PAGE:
THE issues in the netherlands: 3 case-studies
The Netherlands are internationally renowned for its large diversity in wetland environments, the way these have been interacted with in the past, and how they are managed nowadays. As such, they contain an enormous wealth in both tangible and intangible heritage and are an important part of the national Dutch identity. We have selected three very different case-studies that reflect this diversity and the variety of challenges with regard to the heritage contained within these landscapes.
Schokland is a former island in the Dutch ‘Southern Sea’, inhabited since the Middle Ages and reclaimed in 1942. Former submerged river dunes nearby contain several well-preserved early prehistoric archaeological sites. Current challenges mainly relate to water management; groundwater tables are rising due to subsidence and seepage, which – combined with governmental restrictions – poses a great problem for agriculture and water management. Furthermore, increasing usage restrictions (rewetting, archaeological legislation) lead to decrease of economic land value. The main question is how to deal with the interests of the large variety of stakeholders involved (e.g. province, municipality, water boards, agrarians, nature conservationists, heritage managers).
The Wadden Sea is the largest contiguous system of intertidal sand and mudflats in the world, stretching from the Netherlands to Germany and Denmark. It is characterised by a large floral and faunal richness and is one of the last large-scale intertidal ecosystems. Recent research has demonstrated that accelerated sea level rise (caused by climate change and subsidence) may have very significant consequences. Examples are drowning and decrease of ecologically valuable floodplains, marshes and mudflats, and increased coastal erosion. So far, no attention is given to the possibly devastating effects on the areas important and rare heritage remains (e.g. reclamations, early dykes, shipwrecks, maritime cultural heritage).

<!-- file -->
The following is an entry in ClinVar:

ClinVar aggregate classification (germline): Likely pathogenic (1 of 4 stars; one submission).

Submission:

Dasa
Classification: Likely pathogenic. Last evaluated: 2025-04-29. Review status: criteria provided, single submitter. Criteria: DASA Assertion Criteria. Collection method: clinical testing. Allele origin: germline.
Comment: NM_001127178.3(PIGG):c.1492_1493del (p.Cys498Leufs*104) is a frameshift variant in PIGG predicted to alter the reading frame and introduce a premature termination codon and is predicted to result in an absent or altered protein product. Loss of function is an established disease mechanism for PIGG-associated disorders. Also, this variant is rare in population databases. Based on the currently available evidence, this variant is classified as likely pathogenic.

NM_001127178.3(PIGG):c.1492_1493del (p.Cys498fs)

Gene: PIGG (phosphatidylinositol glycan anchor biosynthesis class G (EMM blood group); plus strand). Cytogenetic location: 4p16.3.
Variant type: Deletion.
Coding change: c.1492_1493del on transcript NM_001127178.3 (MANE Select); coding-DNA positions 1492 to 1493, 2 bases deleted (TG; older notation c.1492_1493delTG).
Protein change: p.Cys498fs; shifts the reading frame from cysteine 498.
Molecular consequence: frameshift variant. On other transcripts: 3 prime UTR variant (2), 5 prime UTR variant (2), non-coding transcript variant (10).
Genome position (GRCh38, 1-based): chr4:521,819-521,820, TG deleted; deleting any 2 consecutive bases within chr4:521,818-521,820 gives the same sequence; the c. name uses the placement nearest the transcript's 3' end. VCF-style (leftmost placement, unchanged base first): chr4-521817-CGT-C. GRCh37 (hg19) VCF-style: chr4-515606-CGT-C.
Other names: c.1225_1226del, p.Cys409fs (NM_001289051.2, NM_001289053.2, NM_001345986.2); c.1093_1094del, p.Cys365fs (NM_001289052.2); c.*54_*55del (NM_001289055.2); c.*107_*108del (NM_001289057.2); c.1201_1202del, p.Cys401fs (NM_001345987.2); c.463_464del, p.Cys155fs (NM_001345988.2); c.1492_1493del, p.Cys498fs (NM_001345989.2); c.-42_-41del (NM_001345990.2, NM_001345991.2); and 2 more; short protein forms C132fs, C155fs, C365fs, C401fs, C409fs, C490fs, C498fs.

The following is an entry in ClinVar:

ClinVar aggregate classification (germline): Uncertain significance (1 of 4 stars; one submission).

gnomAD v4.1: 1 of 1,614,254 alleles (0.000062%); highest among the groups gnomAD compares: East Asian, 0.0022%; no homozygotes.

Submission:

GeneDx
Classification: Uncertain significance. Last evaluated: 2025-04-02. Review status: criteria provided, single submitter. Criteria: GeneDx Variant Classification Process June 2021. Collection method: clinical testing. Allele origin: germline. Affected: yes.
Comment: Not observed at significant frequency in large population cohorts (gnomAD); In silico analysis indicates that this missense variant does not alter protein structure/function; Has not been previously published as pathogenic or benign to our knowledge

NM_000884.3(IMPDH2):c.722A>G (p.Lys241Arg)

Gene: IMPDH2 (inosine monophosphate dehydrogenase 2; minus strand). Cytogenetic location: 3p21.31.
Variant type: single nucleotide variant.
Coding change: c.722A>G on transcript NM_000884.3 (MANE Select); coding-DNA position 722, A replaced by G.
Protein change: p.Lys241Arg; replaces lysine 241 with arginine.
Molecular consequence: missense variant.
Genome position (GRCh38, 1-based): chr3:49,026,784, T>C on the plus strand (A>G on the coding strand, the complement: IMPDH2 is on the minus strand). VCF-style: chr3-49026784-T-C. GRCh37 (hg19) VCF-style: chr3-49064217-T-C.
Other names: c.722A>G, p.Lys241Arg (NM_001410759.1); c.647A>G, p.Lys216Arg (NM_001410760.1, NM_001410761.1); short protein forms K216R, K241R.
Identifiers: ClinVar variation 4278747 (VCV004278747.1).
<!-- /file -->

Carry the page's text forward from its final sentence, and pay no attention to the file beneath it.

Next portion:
the dutch fenlands
The fenlands in the western and central part of the Netherlands (in Dutch called veenweidegebied) belong to the most characteristic Dutch landscapes. They have a complex habitation history, starting in the 10-13th century, and are described as centers of historic innovation in land reclamation and drainage. Furthermore, they form the basis for various historical military defenses. The fenlands (mainly used as pasture) are threatened by a combination of subsidence (caused by agriculture) and sea level rise. This leads to large-scale peat oxidation and increased risk of flooding. Increasing water levels could counter this, but would turns these typical cultural landscapes into swamps and cause problems for farmers. The study aims to identify and assess the conflicting interests, and develop sustainable future pathways.
To reach the project goals we work together with a variety of partners, including the Waddenacademie (on the Wadden Sea), Municipality Noordoostpolder (on Schokland), and the Cultural Heritage Agency (all three case studies).